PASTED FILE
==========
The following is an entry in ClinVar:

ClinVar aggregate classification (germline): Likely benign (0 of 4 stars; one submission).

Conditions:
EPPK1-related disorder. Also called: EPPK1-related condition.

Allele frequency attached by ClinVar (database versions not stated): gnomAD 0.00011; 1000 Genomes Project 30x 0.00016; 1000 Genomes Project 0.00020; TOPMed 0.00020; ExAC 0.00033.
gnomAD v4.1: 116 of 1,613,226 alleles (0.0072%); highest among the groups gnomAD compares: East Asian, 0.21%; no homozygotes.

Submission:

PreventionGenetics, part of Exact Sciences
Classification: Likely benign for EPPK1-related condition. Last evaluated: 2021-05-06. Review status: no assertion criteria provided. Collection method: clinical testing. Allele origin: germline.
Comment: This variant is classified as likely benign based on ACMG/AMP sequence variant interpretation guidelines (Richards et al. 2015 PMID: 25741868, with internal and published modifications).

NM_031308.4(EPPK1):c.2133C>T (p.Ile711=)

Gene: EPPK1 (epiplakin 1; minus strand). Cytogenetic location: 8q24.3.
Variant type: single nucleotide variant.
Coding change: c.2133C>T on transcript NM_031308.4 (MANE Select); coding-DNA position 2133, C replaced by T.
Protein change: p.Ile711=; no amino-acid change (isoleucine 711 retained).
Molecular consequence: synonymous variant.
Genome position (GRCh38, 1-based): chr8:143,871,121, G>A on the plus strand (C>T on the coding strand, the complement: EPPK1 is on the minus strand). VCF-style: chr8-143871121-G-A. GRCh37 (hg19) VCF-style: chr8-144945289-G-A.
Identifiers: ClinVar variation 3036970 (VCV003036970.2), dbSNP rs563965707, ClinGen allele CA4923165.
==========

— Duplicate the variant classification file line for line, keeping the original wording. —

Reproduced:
The following is an entry in ClinVar:

ClinVar aggregate classification (germline): Likely benign (0 of 4 stars; one submission).

Conditions:
EPPK1-related disorder. Also called: EPPK1-related condition.

Allele frequency attached by ClinVar (database versions not stated): gnomAD 0.00011; 1000 Genomes Project 30x 0.00016; 1000 Genomes Project 0.00020; TOPMed 0.00020; ExAC 0.00033.
gnomAD v4.1: 116 of 1,613,226 alleles (0.0072%); highest among the groups gnomAD compares: East Asian, 0.21%; no homozygotes.

Submission:

PreventionGenetics, part of Exact Sciences
Classification: Likely benign for EPPK1-related condition. Last evaluated: 2021-05-06. Review status: no assertion criteria provided. Collection method: clinical testing. Allele origin: germline.
Comment: This variant is classified as likely benign based on ACMG/AMP sequence variant interpretation guidelines (Richards et al. 2015 PMID: 25741868, with internal and published modifications).

NM_031308.4(EPPK1):c.2133C>T (p.Ile711=)

Gene: EPPK1 (epiplakin 1; minus strand). Cytogenetic location: 8q24.3.
Variant type: single nucleotide variant.
Coding change: c.2133C>T on transcript NM_031308.4 (MANE Select); coding-DNA position 2133, C replaced by T.
Protein change: p.Ile711=; no amino-acid change (isoleucine 711 retained).
Molecular consequence: synonymous variant.
Genome position (GRCh38, 1-based): chr8:143,871,121, G>A on the plus strand (C>T on the coding strand, the complement: EPPK1 is on the minus strand). VCF-style: chr8-143871121-G-A. GRCh37 (hg19) VCF-style: chr8-144945289-G-A.
Identifiers: ClinVar variation 3036970 (VCV003036970.2), dbSNP rs563965707, ClinGen allele CA4923165.